Here’s How The Government Shutdown Might Affect You

Senior Contributor
01.19.18 4 Comments

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Once again, a government shutdown is looming. The GOP is hoping to pass another continuing resolution on the budget, which will move the deadline to February 16th, to give the government time to hash out several complex issues and pass a long-term budget. Although this bill passed the House on Thursday, Mitch McConnell likely can’t even get a chunk of his own Senators, let alone Senate Democrats, to vote on it. And if the Senate can’t pass any funding resolution, or if Trump decides to veto it, then the government officially shuts down. So why is a government where one party holds both houses of Congress and the White House unable to pay the bills? And what does that mean for you?

How we got here is simple enough. The GOP needs more than a simple majority to pass any sort of meaningful budget bill, and they don’t have it. To get it would require compromising with Democrats on a few key issues:

  • The first is the Deferred Action for Childhood Arrivals (DACA) program: Trump ended it in September (although a court resurrected it) while demanding a bipartisan compromise from Congress. So Congress did their job, drafted one, and Trump promptly rejected it, possibly because the bill had concessions for “s***hole countries.”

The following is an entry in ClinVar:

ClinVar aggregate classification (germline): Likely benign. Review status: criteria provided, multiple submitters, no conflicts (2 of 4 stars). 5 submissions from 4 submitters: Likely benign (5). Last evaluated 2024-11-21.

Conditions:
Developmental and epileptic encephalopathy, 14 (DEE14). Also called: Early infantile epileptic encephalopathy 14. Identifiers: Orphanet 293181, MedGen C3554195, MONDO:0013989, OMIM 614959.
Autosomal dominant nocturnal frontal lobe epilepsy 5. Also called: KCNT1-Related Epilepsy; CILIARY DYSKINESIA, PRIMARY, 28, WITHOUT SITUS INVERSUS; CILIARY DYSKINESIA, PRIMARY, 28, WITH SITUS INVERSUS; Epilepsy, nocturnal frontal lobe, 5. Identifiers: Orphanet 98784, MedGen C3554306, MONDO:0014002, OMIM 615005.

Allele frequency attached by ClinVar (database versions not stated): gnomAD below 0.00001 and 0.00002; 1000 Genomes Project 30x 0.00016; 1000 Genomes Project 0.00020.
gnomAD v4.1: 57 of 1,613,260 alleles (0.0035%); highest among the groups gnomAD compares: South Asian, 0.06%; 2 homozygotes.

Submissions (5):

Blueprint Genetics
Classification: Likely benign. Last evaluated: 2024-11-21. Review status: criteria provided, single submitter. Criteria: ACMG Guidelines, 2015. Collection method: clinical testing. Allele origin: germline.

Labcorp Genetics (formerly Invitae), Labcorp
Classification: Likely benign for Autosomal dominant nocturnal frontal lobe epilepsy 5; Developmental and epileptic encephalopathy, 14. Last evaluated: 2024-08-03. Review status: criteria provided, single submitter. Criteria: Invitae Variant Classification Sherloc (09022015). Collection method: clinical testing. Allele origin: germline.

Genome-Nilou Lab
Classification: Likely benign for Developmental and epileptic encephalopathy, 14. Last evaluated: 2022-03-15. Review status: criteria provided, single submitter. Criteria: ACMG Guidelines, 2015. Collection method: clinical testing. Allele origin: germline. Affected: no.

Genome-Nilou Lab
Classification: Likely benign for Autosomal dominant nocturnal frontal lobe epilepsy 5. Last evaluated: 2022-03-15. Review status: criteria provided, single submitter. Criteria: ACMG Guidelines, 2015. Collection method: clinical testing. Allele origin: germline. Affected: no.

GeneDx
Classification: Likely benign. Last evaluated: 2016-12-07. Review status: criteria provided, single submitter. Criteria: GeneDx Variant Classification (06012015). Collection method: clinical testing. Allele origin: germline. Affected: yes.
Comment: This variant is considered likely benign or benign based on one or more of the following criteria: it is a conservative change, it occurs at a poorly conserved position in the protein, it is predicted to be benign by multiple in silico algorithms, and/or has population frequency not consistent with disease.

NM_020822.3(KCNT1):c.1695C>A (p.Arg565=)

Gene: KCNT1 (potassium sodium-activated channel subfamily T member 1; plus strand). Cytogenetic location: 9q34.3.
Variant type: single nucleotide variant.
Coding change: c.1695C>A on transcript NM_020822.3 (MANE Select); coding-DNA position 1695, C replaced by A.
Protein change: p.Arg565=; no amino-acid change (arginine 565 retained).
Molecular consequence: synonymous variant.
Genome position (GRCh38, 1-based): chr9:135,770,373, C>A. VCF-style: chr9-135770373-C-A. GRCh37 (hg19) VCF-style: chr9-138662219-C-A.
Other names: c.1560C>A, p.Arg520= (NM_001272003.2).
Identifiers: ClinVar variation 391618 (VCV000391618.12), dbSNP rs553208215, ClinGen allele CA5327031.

• The second is the Children’s Health Insurance Program (CHIP): After letting funding for the program, which provides free health insurance to nine million children, lapse in September, the GOP has attempted to get Democrats to pass the bill by tagging a six-year extension to the continuing resolution, hoping that Democrats will simply drop all discussion of DACA until the bill passes. The problem, in part, is that retiring Senator Jeff Flake was publicly promised something on DACA by GOP leaders, and now that he’s not getting it, he’s siding with Democrats.

It’s worth noting here that both DACA and CHIP have been shown to be popular with voters across the political spectrum. Finding bipartisan support, in other words, shouldn’t be this hard.

So, that’s the political end of things. What does it mean for you, personally?

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